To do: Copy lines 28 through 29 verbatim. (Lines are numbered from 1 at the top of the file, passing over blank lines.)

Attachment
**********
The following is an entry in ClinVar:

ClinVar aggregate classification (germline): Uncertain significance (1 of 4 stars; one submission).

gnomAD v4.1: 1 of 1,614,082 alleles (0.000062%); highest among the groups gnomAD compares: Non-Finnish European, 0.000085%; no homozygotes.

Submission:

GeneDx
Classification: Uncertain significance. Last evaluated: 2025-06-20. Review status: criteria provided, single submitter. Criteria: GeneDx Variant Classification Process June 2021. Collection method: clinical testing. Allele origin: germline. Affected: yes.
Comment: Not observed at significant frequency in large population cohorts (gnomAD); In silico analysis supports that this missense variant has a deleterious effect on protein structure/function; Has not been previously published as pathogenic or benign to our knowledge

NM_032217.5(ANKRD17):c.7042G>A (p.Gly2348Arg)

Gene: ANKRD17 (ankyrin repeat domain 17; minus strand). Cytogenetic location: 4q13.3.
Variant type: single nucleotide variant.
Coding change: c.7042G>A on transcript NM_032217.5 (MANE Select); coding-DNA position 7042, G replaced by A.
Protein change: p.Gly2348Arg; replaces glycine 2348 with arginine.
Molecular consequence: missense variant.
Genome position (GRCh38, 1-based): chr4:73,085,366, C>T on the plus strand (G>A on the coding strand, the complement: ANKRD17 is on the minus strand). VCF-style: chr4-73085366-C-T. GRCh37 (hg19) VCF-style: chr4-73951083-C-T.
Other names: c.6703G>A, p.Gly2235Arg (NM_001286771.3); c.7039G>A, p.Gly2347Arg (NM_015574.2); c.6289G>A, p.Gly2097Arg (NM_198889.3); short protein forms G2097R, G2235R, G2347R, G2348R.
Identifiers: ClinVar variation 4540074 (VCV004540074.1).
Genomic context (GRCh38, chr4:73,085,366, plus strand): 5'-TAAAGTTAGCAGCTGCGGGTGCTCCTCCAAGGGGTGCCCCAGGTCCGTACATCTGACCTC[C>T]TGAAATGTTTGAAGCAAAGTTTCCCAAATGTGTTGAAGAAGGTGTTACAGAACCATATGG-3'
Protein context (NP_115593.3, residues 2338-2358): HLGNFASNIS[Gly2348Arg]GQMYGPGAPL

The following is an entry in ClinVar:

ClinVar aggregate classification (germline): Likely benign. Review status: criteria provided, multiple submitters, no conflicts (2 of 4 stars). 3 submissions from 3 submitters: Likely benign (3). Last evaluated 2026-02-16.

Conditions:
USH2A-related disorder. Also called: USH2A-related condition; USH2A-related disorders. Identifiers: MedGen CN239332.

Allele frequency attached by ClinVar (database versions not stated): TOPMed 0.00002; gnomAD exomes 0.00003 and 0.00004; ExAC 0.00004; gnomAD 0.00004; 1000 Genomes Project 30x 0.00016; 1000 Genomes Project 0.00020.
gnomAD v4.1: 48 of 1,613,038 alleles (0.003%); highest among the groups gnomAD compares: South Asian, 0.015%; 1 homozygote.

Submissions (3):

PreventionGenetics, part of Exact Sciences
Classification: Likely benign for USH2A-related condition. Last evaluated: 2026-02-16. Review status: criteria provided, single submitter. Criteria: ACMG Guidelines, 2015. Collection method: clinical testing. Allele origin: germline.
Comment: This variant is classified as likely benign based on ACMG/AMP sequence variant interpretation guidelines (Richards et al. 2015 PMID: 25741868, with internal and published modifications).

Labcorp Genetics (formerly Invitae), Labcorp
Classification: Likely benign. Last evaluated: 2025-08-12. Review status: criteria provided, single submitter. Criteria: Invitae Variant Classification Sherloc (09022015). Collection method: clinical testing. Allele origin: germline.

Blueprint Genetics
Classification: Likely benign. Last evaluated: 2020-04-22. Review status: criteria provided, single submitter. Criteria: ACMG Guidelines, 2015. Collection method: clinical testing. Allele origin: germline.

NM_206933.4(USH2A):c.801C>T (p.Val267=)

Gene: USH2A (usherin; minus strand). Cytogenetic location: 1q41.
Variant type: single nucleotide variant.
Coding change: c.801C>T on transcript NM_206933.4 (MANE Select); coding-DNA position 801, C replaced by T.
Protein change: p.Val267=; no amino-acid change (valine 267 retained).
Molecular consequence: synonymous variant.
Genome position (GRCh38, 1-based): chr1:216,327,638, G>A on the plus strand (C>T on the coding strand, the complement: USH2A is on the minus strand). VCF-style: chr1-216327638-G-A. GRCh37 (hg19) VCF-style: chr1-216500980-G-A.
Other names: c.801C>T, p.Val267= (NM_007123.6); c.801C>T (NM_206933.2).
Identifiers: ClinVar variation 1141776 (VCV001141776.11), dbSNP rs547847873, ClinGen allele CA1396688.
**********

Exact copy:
Comment: This variant is classified as likely benign based on ACMG/AMP sequence variant interpretation guidelines (Richards et al. 2015 PMID: 25741868, with internal and published modifications).

Labcorp Genetics (formerly Invitae), Labcorp